The AICPA sent a letter to the IRS making suggestions regarding the gift (and generation-skipping transfer) tax return and instructions. A copy of the letter is attached. The letter may be useful to our readers in its discussion of these tax matters.
September 13, 2022
Ms. Melissa C. Liquerman
Chief, Branch 4 (Estate & Gift)
Office of Chief Counsel
Passthroughs and Special Industries
Internal Revenue Service
1111 Constitution Avenue, NW
Washington, DC 20044
RE: Suggestions for Improvements to Form 709, United States Gift (and Generation-Skipping Transfer) Tax Return, and Instructions
Dear Ms. Liquerman:
On behalf of the American Institute of CPAs (AICPA), we are writing to provide to the Department of the Treasury (“Treasury”) and the Internal Revenue Service (IRS) our suggestions for improvements to the Form 709, United States Gift (and Generation-Skipping Transfer) Tax Return, and instructions, as well as guidance and regulations updates if Treasury and IRS find that the issues are beyond changes to the form and instructions. Several of our suggestions below, including items 1, 2, 3, and 7 were previously submitted to IRS in AICPA comments on the IRS priority guidance plan.1
Our suggestions for improvements to Form 709 and instructions are listed below.
1. Provide clarification in the instructions to Form 709 with regard to Column C in Part 3 of Schedule A, Computation of Taxable Gifts, as to the elections made under section 2632(c) (electing “in and out” of a deemed generation-skipping transfer (GST) tax exemption allocation).2 The instructions state that checking the box in Column C applies only for transfers reported on the return. Confusion can result as the instructions provide that, if a prior election has been made with respect to future transfers, the taxpayer should not check the box in Column C and should not file an explanatory statement with the applicable Form 709. There is also confusion because taxpayers currently need to check a box for both making an election in and out. One suggestion is to have two columns – one for electing in and one for electing out of the automatic allocation rules under section 2632(c).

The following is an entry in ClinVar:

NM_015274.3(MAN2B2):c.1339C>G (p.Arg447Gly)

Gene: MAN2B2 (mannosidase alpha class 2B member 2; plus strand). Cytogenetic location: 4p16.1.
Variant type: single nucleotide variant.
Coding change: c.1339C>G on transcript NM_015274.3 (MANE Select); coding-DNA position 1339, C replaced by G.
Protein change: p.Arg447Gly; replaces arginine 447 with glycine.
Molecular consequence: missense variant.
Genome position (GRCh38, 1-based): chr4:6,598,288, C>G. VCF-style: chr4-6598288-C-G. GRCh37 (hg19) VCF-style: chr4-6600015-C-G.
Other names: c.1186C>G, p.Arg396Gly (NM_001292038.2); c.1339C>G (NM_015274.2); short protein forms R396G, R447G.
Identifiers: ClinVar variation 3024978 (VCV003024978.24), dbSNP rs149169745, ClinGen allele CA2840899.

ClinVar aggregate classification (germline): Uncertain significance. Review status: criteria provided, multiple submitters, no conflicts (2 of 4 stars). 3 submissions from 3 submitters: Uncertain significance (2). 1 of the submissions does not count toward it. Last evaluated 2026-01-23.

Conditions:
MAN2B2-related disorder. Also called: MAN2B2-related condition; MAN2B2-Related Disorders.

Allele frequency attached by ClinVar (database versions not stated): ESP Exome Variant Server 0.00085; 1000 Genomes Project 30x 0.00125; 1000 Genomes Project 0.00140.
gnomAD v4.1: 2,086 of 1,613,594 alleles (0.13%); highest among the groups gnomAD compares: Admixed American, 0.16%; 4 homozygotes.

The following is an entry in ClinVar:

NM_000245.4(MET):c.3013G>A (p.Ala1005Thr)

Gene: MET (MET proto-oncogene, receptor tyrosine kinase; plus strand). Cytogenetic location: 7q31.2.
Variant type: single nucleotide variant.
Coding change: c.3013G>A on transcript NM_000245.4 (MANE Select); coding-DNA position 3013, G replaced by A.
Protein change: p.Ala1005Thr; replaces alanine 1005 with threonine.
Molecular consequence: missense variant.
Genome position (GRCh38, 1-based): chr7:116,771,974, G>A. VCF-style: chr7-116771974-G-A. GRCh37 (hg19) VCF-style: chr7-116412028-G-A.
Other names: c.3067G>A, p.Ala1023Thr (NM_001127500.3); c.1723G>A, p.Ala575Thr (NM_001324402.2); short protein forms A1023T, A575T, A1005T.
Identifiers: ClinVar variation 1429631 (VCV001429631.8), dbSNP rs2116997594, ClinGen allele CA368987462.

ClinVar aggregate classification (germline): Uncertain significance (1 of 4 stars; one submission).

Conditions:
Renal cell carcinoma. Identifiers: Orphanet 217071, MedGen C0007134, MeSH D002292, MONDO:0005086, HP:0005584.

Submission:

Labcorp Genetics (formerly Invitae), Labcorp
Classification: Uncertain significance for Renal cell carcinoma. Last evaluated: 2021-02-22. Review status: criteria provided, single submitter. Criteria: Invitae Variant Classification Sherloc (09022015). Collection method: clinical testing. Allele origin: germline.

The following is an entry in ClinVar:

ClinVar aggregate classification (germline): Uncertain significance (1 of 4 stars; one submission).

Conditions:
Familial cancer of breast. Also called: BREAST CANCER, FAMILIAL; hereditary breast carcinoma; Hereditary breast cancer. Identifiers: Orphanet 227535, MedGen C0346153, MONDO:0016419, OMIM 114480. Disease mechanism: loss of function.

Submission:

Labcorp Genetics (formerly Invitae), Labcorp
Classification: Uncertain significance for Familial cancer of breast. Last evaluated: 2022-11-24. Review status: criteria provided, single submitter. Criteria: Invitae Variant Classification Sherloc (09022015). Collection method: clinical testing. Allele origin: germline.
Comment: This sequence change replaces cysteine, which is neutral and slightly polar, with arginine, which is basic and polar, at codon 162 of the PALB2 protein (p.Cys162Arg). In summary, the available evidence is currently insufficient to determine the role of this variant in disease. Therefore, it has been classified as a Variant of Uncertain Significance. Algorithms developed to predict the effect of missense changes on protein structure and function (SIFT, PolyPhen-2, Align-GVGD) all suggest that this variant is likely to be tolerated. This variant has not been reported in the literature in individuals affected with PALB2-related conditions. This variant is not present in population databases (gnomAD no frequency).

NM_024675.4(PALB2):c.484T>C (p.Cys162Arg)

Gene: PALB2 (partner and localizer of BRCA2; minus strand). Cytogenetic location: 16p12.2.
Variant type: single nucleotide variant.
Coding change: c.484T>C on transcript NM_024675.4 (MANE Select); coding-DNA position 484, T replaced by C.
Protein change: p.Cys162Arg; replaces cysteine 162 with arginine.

2. Provide clarification in the instructions to Form 709 with respect to gifts subject to an estate tax inclusion period (ETIP), such as a gift to a Grantor Retained Annuity Trust (GRAT). Currently, the instructions indicate such gifts should be reported in Schedule A, Part 1. As many GRATs have potential GST tax implications, consider having the instructions state that such gifts should be reported in Schedule A, Part 3. This way, a GST election can be made (either to elect in or out of the automatic allocation rules under section 2632(c)). Even though the election would not be effective until the end of the ETIP, many returns include the election on the return for the year in which the gift is made so that this election is not inadvertently overlooked when the ETIP ends. It would also be helpful for IRS to provide more detailed instruction on how to make the election, such as whether the election should apply to the GRAT, the remainder trust, or both, and whether something needs to be included on Schedule A itself when an election is being made at the end of the ETIP (as no gift is being reported from the GRAT when the ETIP ends).
3. Remove the Form 709 reporting requirement of all outright gifts of 100% of an asset to charities. The Form 709 instructions currently provide: “If you are required to file a return to report noncharitable gifts and you made gifts to charities, you must include all of your gifts to charities on the return.” Practically speaking, this reporting is often not done (except for split interests) because charitable contributions are reported on the Form 1040, U.S. Individual Income Tax Return. For outright gifts (gifts of 100% interest in an asset) that qualify for a charitable deduction, there are no gift tax implications. We suggest removing this reporting requirement. Split interests would still be reported. As an alternative if IRS is not able to easily remove this reporting requirement, the IRS could provide a box to check, indicating that all charitable gifts are reported on the Form 1040, similar to the checkbox for Form 8938, Statement of Specified Foreign Financial Assets, with various forms such as Form 3520, Annual Return To Report Transactions With Foreign Trusts and Receipt of Certain Foreign Gifts.